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This Earth Day, Conservation Groups Decry Offshore-Drilling Expansion

Offshore-drilling lease sales for California could start next year, first off of Southern California, then off the central and northern coast. (BOEM)
Offshore-drilling lease sales for California could start next year, first off of Southern California, then off the central and northern coast. (BOEM)
April 22, 2019

SANTA BARBARA, Calif. — Just in time for Earth Day today, the environmental group Oceana is calling for a halt to the Trump administration's moves to radically expand offshore oil and gas drilling and roll back safety measures.

Their new report, "Dirty Drilling," found the risk of another catastrophic oil spill is growing because any day now, the administration is expected to finalize its proposal to open up 98 percent of federal waters to oil leases. Oceana campaign director Diane Hoskins noted the feds have proposed four lease sales in California, starting next year.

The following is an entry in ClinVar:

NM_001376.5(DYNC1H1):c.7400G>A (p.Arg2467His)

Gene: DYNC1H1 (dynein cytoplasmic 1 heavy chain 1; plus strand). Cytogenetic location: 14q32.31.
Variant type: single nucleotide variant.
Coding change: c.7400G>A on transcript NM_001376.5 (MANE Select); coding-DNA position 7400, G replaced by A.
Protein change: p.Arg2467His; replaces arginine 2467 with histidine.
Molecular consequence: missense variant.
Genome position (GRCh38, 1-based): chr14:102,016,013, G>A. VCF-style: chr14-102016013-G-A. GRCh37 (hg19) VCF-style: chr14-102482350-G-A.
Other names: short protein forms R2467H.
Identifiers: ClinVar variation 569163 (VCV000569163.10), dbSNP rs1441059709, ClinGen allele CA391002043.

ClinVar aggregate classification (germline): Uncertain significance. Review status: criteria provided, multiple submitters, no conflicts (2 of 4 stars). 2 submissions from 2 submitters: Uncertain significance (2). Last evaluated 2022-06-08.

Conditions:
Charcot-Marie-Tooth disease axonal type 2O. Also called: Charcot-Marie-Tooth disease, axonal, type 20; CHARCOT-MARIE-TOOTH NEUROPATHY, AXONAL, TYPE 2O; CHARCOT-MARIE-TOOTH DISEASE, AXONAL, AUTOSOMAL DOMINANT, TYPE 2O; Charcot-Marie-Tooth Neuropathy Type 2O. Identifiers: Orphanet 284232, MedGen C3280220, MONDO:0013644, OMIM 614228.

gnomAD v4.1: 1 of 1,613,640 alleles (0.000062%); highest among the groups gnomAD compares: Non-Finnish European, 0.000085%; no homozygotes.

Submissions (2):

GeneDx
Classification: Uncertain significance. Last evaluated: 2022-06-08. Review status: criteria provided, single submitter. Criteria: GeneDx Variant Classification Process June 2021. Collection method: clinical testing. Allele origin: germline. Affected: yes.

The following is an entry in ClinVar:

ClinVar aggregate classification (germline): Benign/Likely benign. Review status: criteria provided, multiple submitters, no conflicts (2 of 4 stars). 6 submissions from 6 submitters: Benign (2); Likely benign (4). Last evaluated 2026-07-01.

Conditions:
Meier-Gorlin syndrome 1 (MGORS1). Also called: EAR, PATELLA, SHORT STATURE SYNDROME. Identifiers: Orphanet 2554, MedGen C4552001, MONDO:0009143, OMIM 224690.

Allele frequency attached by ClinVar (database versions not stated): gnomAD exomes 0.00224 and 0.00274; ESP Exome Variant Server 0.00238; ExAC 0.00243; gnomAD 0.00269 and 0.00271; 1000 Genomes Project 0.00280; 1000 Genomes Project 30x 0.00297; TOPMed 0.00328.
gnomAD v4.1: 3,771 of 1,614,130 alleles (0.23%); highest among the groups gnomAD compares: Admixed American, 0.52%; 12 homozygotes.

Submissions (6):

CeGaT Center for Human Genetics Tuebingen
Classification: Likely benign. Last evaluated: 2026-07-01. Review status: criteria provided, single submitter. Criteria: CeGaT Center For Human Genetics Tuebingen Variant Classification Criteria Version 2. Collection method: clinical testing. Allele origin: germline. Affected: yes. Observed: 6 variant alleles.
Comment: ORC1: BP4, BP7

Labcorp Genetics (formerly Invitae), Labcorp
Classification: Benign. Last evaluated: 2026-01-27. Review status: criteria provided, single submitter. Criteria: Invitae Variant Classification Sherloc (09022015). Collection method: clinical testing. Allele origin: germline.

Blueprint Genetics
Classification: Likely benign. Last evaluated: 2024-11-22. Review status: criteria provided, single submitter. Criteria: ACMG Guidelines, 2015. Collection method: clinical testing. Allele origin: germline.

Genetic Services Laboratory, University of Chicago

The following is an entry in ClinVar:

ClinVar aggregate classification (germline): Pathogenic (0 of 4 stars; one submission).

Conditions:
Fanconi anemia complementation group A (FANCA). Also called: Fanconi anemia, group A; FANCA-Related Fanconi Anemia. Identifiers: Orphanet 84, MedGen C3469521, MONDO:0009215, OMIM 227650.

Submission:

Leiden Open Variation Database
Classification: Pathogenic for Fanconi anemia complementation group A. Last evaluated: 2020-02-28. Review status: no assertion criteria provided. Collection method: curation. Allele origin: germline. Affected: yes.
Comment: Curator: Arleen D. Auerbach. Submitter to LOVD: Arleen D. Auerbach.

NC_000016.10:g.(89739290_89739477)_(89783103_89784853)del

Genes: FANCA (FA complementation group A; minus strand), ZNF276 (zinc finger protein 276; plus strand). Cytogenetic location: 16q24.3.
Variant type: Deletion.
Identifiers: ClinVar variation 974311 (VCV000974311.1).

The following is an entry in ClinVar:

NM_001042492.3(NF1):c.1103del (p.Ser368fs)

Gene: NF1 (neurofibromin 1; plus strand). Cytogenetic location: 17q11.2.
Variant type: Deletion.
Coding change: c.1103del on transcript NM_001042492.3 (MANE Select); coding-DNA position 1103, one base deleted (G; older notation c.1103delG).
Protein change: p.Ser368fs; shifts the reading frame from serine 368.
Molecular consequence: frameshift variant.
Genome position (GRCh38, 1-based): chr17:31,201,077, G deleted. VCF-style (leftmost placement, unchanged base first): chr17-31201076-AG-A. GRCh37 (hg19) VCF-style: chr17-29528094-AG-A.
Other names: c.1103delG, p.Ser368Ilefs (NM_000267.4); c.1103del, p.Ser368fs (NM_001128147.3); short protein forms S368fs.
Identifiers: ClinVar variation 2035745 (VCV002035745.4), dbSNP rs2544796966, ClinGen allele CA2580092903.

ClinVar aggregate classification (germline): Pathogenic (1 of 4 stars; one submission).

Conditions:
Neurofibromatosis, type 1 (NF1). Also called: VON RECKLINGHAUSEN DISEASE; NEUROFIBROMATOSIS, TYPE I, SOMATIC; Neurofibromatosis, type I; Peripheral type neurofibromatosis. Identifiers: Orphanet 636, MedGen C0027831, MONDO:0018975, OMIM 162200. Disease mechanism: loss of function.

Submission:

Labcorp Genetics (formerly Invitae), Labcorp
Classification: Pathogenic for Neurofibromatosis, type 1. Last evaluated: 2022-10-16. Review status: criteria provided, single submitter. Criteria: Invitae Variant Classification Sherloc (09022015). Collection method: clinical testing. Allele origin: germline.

"We shouldn't be expanding dirty and dangerous drilling when there is overwhelming bipartisan opposition from those that have the most to lose,” Hoskins said. “Instead, we should be implementing safety reforms, not rolling back the too-few safety measures that are already in place."

A 90-day public comment period will commence once the final offshore drilling proposal is released. Hoskins said the administration already has finalized plans to weaken the production-systems safety rule but still is considering changes to the well-control rule.

President Donald Trump has defended his policy, saying the U.S. should make use of its natural resources to ensure energy independence in the future.

The report also claims the Bureau of Safety and Environmental Enforcement is too friendly to oil and gas companies. Hoskins said, in addition, the feds are relying on safety standards written by the industry itself.

"The agency is regularly granting exemptions from offshore-drilling safety requirements,” she said. “Essentially, BSEE is relinquishing its independence, blurring the lines between regulator and the regulated."

Sunday was the nine-year anniversary of the catastrophic Deepwater Horizon oil spill in the Gulf of Mexico. There hasn't been an offshore lease sale in federal waters off of California since 1984, or in state waters since the sixties. Santa Barbara suffered a major oil spill in 1969, and a smaller one in 2015.

Suzanne Potter, Public News Service - CA